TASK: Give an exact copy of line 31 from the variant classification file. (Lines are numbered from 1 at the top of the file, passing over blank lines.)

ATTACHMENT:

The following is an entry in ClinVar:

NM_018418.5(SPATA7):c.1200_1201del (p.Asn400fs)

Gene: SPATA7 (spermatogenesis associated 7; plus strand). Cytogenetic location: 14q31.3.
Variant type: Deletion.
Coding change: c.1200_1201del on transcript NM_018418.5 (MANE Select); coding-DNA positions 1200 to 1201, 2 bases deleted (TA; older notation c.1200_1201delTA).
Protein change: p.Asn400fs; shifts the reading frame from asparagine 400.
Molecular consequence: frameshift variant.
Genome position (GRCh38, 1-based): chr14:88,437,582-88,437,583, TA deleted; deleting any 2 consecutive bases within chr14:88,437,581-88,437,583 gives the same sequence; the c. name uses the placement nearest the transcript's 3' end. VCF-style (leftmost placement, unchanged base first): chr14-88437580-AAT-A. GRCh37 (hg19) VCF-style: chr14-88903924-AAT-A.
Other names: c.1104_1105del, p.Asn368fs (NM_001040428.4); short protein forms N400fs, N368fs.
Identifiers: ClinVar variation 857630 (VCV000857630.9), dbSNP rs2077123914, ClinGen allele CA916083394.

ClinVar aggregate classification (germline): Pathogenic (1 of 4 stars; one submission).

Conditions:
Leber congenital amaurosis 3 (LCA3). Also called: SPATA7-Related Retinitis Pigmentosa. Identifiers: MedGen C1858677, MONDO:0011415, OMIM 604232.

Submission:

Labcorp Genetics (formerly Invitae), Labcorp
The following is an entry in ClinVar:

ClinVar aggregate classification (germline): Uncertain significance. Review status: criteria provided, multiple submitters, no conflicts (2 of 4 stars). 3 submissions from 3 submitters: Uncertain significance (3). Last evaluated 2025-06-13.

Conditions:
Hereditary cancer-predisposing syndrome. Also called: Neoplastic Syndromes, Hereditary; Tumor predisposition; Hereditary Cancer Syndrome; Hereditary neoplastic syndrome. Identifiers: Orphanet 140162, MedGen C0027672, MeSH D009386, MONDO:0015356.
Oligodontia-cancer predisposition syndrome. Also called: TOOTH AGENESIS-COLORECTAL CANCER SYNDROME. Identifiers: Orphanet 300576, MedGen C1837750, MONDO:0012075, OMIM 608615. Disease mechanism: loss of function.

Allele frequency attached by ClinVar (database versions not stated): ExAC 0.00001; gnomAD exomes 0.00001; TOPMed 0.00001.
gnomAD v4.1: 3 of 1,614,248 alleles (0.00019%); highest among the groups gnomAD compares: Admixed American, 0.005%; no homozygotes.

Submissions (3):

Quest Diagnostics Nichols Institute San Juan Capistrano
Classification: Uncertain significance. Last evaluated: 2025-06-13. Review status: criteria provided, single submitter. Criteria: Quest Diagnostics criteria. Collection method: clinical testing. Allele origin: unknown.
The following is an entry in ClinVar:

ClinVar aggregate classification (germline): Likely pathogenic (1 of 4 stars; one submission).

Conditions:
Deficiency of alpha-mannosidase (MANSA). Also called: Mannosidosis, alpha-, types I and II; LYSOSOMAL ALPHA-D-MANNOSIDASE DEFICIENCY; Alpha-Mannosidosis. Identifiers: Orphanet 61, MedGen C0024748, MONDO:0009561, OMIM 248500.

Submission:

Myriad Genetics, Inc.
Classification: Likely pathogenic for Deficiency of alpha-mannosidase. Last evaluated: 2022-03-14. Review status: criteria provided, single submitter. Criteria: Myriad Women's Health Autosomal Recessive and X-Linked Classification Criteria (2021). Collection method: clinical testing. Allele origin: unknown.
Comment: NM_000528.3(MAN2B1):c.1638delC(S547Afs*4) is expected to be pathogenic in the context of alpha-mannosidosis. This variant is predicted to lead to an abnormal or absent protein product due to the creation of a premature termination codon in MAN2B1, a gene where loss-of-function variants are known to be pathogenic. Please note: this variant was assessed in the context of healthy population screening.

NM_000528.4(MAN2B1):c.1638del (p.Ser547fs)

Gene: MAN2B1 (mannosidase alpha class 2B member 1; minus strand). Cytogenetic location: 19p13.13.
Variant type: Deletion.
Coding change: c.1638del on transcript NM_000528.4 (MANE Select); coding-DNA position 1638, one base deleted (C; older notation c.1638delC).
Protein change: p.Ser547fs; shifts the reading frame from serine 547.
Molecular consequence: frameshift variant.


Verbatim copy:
Myriad Genetics, Inc.